After the critical and audience reception of Shaun of the Dead and Hot Fuzz was so bizarrely over the top, it seemed inevitable Simon Pegg would eventually crash to Earth and he certainly does so in Run Fatboy Run.
Pegg is Dennis, a discontented, unfit and overweight security guard for a lingerie store in London, who has never recovered from the moment, five years previously and shown in flashback, when he left his pregnant fiance Libby (Thandie Newton) at the altar. Their son Jake (Matthew Fenton) adores him, but the threat of Libby’s new relationship with American businessman Whit (Hank Azaria) provokes a new desire to redeem himself and chase his one last chance at happiness.
This rather dismal plot is supplemented by yet another depiction of the ‘boy who never grew up’ as a smoking, drinking slob in a dead-end job who is always late to spend time with his son. This character archetype is becoming more and more offensive as time goes by – one wonders what the audience reaction would be if a woman were portrayed in this manner. The first half of the film also features dull ‘visual comedy’ including the always classic men’s shower scene in which Dennis, instead of comparing himself to Whit in terms of career, clothing, car or any other surrogate measure of manhood, gets to confront his foe’s masculinity directly. The humour seemed lost on most in my audience at least.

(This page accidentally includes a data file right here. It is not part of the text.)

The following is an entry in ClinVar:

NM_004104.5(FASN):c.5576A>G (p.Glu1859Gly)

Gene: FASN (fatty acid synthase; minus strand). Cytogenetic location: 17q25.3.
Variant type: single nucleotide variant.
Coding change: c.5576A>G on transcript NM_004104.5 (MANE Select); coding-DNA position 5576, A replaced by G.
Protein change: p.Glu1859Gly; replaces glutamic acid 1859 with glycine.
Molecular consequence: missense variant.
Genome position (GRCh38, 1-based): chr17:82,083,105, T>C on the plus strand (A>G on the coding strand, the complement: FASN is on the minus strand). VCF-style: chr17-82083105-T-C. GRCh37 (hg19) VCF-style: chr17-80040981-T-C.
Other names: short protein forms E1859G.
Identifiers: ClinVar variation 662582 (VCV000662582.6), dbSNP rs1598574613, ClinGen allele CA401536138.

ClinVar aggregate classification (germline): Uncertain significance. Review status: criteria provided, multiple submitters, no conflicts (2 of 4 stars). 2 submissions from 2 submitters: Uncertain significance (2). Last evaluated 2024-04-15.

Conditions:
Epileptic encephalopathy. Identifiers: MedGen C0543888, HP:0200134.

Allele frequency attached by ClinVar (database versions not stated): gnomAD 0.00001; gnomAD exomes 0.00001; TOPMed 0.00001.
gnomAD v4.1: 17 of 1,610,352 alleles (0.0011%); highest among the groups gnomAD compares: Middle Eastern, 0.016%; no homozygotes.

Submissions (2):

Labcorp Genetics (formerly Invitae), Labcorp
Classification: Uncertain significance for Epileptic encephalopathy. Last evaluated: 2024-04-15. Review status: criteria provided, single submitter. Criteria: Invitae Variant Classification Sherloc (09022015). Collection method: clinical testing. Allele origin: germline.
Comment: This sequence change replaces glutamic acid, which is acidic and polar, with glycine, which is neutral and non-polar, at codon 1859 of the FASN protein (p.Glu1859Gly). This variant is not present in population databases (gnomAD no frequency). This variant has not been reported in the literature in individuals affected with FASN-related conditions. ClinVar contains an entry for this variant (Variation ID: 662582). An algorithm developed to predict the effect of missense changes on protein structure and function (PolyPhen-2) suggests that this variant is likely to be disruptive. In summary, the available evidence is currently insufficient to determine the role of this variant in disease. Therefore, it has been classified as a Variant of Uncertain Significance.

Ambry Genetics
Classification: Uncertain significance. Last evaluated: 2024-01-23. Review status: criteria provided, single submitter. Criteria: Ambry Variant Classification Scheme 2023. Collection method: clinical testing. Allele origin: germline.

Astonishingly, Run Fatboy Run recovers favour in its later stages, successfully building momentum and creating a surprisingly moving final act in which Dennis succeeds in becoming a character worth rooting for. That this seems to come from nowhere is the big surprise – the disappointingly generic first two thirds of the film suggest this outcome is less than likely.
Pegg is adequate, although one wonders whether he is actually playing himself. His characters in ‘Spaced’ and Shaun of the Dead aren’t too far from Dennis – the only real departure for him has been in Hot Fuzz. Newton and Azaria play their roles with a certain charm, and Fenton is adorable as Jake. Dylan Moran steals most of his scenes as Dennis’ best mate Gordon.
Although it starts out shakily, the transformation of Run Fatboy Run into an enjoyable romantic dramedy means the film can’t be written off entirely. Perhaps best left for a Friday night DVD session.Rating: